Let’s talk rejection. The ‘r’ word is probably the scariest three syllables you’ll ever come across. Take every horror movie out there, and absolutely none could ever be as frightening and soul-crushing as the feeling of being unwanted. Freddy? Jason? Michael? They’ve got nothing on the intimidating lady manager from McDonald’s who said you simply weren’t Big Mac material.

            And if being denied the divine opportunity of wearing red polyester brings you down, you can’t even imagine how awful it would be to lose out on something you poured your very essence into. You spent hours working on your art collage. You shed emotional tears writing your poetry. You sustained life-threatening paper cuts while working on your prose. Your piece represents YOU. The idea of anyone seeing your work, judging it, and critically evaluating it makes you squeamish. What if, catastrophe of catastrophes, that person—whether a friend, a teacher, a family member, or an editor—doesn’t like it? Obviously, the world would end. Or you’d just have a bruised ego. Same thing, really.

But here’s the thing: rejection isn’t the end. Did you know that J.K. Rowling’s massively popular book, Harry Potter and the Philosopher’s Stone, was rejected by a dozen different publishing houses? Or that The Diary of Anne Frank was returned by sixteen publishers? Most of the time, success doesn’t happen straight away.  In fact, most artists die in poverty and obscurity (Vincent van Gogh, John Keats, Zora Neale Hurston). Yet none of that should keep a writer, an artist, or a poet from trying.

So reject the idea of rejection. Keep writing, keep composing, keep drawing; just keep those creative fountains flowing! You have the power to share your voice, and, what’s even rarer, you have a captive audience. As a college student, you have a multitude of media that is begging for your contribution. Campbell University has a newspaper, a yearbook, a television station, and a literary magazine that all need your insight, your ideas, and your work. There will not be another time in your life when editors plead for the opinion of a twenty-year-old. It just won’t happen. So take advantage today: join the yearbook staff, craft an article for the newspaper, share ideas with Camelnet, or submit to the literary magazine, The Lyricist.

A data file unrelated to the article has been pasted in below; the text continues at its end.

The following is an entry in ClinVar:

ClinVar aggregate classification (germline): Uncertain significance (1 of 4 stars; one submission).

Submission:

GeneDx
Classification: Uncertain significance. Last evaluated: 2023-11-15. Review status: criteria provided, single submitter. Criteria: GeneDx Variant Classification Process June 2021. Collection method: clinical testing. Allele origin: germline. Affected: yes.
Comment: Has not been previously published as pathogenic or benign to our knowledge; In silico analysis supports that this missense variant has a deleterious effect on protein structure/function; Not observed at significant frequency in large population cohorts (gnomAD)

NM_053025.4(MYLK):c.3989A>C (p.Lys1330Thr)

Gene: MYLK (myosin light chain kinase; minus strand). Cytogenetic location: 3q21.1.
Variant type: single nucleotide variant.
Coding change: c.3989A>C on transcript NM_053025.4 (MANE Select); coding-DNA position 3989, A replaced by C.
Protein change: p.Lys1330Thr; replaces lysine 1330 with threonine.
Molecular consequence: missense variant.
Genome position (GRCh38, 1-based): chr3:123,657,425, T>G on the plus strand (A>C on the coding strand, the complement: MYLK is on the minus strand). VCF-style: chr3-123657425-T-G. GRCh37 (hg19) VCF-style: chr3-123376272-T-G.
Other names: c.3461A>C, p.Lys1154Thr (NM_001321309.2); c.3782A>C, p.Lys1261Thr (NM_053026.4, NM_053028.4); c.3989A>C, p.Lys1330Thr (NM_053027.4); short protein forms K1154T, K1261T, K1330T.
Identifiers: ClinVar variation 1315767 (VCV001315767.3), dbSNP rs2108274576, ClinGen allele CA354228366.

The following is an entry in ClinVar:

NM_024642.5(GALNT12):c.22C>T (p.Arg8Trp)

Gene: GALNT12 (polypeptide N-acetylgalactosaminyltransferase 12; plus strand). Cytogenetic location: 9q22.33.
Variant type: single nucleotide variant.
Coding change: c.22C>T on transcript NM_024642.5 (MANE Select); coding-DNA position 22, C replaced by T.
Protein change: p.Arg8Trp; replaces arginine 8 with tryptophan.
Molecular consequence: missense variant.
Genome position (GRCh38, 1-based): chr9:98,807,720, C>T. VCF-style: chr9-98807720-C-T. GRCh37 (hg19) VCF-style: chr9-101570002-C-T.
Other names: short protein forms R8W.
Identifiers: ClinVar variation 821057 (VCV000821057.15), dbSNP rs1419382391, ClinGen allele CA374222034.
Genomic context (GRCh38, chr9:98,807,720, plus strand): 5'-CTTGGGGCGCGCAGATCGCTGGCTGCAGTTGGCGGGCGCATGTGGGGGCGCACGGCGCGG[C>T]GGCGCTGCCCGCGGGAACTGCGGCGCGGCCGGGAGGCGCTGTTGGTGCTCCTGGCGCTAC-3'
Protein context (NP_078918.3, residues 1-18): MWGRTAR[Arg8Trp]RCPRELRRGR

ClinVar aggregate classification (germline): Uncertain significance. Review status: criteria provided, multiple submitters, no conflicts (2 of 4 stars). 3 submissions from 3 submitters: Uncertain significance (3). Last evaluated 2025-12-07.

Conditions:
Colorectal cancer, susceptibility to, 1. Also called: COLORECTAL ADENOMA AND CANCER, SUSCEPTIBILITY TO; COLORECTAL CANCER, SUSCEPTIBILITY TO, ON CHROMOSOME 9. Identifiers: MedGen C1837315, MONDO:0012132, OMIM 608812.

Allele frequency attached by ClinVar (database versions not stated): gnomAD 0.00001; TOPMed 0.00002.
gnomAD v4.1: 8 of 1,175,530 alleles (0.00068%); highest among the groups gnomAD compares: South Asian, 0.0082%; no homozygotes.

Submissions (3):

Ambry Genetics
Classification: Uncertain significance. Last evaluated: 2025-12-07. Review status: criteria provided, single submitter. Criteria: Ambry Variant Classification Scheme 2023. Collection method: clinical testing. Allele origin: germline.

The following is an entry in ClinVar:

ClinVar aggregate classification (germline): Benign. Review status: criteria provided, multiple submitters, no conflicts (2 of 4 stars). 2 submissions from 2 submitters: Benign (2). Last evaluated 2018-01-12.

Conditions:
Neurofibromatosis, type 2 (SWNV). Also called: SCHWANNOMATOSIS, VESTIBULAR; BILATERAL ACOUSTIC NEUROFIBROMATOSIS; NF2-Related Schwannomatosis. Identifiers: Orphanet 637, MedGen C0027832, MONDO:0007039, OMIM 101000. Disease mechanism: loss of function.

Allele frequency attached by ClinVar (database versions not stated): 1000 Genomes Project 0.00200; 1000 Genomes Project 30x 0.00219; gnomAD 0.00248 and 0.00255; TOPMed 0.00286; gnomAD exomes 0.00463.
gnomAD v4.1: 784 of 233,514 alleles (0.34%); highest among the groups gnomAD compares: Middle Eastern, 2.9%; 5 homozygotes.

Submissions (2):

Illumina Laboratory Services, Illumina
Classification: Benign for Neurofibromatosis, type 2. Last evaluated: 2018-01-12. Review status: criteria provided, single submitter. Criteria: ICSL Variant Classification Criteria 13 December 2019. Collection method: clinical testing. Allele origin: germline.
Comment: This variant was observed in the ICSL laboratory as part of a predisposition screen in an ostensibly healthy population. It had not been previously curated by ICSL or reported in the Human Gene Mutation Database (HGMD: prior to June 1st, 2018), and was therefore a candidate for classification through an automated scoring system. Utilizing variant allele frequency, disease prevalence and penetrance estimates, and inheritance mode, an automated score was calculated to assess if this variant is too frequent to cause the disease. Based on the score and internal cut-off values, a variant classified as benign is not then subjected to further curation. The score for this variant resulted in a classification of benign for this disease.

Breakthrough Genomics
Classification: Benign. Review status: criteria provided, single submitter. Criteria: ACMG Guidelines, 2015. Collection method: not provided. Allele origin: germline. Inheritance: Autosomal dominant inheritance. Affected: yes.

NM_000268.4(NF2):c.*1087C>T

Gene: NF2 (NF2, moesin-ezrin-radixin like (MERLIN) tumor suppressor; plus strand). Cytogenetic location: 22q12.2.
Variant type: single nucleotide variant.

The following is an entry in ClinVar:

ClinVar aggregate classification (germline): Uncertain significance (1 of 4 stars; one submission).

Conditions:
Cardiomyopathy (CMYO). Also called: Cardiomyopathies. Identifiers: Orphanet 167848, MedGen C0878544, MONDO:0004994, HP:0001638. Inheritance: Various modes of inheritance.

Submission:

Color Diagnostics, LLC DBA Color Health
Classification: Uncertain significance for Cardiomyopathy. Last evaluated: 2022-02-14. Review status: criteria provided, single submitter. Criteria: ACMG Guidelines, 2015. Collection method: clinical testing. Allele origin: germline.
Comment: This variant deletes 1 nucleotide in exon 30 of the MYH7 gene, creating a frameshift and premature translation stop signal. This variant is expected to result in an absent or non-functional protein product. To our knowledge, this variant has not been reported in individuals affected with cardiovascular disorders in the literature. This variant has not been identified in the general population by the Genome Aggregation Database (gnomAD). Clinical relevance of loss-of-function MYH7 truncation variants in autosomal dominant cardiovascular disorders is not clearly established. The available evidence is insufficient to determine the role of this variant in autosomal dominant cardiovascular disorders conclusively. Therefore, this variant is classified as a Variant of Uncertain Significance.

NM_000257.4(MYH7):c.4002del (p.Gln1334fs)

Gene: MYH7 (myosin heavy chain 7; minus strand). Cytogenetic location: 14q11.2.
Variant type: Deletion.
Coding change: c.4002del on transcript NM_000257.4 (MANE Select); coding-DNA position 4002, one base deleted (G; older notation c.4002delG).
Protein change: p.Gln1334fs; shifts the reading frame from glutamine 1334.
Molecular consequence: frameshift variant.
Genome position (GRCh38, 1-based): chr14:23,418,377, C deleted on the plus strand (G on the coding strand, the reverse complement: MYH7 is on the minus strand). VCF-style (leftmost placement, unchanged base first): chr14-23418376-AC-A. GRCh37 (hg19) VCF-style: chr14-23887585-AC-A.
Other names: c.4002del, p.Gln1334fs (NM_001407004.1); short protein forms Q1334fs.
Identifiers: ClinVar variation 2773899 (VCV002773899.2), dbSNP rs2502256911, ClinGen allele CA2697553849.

The world of publishing can be intimidating, but starting small—on campus—builds your skills and your confidence. Campbell University’s annual literary magazine, The Lyricist, exists as an outlet for your creative talent. The magazine publishes statewide poetry and student poetry, prose, and artwork. Not only do you have the opportunity to have your works published, but your submissions could even be selected as the first, second, or honorable mention winner in the student poetry, prose, or artwork competition. Winning money, bragging rights, and an ego-boost? You’ve just hit the artist jackpot, my friend. So submit that poem gathering dust in your closet to The Lyricist. Send the short story your English professor praised too. Even the Instagram photo that received a hundred little hearts can be submitted to the student art competition.  Don’t let the ‘r’ word get in your way; make your own way.

  Lyricist Submission Guidelines for Campbell Students:

(Poetry)

• send us up to 3 original, unpublished poems

• 1st prize: $75; 2nd prize: $45

(Artwork)

• send us up to 3 original, unpublished pieces of artwork

• all selected pieces will be printed in black & white

• 1st prize: $75; 2nd prize: $45

(Prose)

• send us up to 3 original, unpublished short stories

• 1st prize: $75; 2nd prize: $45

Lyricist Submission Guidelines for North Carolina Residents:

(Poetry)

• send us up to 3 original, unpublished poems

• 1st prize: $75; 2nd prize: $45

All submissions to be sent to lyricist@campbell.edu

Written by: Victoria Berger

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